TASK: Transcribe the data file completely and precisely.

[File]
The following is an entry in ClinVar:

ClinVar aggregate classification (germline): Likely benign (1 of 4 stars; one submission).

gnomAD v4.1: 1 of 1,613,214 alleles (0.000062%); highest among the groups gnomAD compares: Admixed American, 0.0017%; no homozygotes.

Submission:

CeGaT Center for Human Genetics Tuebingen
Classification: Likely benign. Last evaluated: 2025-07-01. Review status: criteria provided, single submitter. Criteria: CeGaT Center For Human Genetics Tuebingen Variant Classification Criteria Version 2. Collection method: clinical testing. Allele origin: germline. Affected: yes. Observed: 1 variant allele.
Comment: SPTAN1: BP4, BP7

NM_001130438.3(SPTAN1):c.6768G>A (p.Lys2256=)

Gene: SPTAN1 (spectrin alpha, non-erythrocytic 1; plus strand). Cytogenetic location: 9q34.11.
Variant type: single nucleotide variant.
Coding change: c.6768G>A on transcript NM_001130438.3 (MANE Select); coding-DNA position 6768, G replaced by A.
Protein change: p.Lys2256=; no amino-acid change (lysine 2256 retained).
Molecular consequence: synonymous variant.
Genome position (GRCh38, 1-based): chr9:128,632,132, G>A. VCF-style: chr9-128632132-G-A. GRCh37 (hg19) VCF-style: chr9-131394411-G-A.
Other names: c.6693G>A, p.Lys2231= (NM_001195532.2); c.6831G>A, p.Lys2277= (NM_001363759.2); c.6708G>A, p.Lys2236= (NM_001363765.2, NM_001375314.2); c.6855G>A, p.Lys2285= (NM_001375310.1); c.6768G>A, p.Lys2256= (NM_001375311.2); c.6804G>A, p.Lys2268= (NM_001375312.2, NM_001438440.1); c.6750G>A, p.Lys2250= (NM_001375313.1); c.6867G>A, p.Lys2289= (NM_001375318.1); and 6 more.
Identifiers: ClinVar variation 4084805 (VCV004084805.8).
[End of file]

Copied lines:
The following is an entry in ClinVar:

ClinVar aggregate classification (germline): Likely benign (1 of 4 stars; one submission).

gnomAD v4.1: 1 of 1,613,214 alleles (0.000062%); highest among the groups gnomAD compares: Admixed American, 0.0017%; no homozygotes.

Submission:

CeGaT Center for Human Genetics Tuebingen
Classification: Likely benign. Last evaluated: 2025-07-01. Review status: criteria provided, single submitter. Criteria: CeGaT Center For Human Genetics Tuebingen Variant Classification Criteria Version 2. Collection method: clinical testing. Allele origin: germline. Affected: yes. Observed: 1 variant allele.
Comment: SPTAN1: BP4, BP7

NM_001130438.3(SPTAN1):c.6768G>A (p.Lys2256=)

Gene: SPTAN1 (spectrin alpha, non-erythrocytic 1; plus strand). Cytogenetic location: 9q34.11.
Variant type: single nucleotide variant.
Coding change: c.6768G>A on transcript NM_001130438.3 (MANE Select); coding-DNA position 6768, G replaced by A.
Protein change: p.Lys2256=; no amino-acid change (lysine 2256 retained).
Molecular consequence: synonymous variant.
Genome position (GRCh38, 1-based): chr9:128,632,132, G>A. VCF-style: chr9-128632132-G-A. GRCh37 (hg19) VCF-style: chr9-131394411-G-A.
Other names: c.6693G>A, p.Lys2231= (NM_001195532.2); c.6831G>A, p.Lys2277= (NM_001363759.2); c.6708G>A, p.Lys2236= (NM_001363765.2, NM_001375314.2); c.6855G>A, p.Lys2285= (NM_001375310.1); c.6768G>A, p.Lys2256= (NM_001375311.2); c.6804G>A, p.Lys2268= (NM_001375312.2, NM_001438440.1); c.6750G>A, p.Lys2250= (NM_001375313.1); c.6867G>A, p.Lys2289= (NM_001375318.1); and 6 more.
Identifiers: ClinVar variation 4084805 (VCV004084805.8).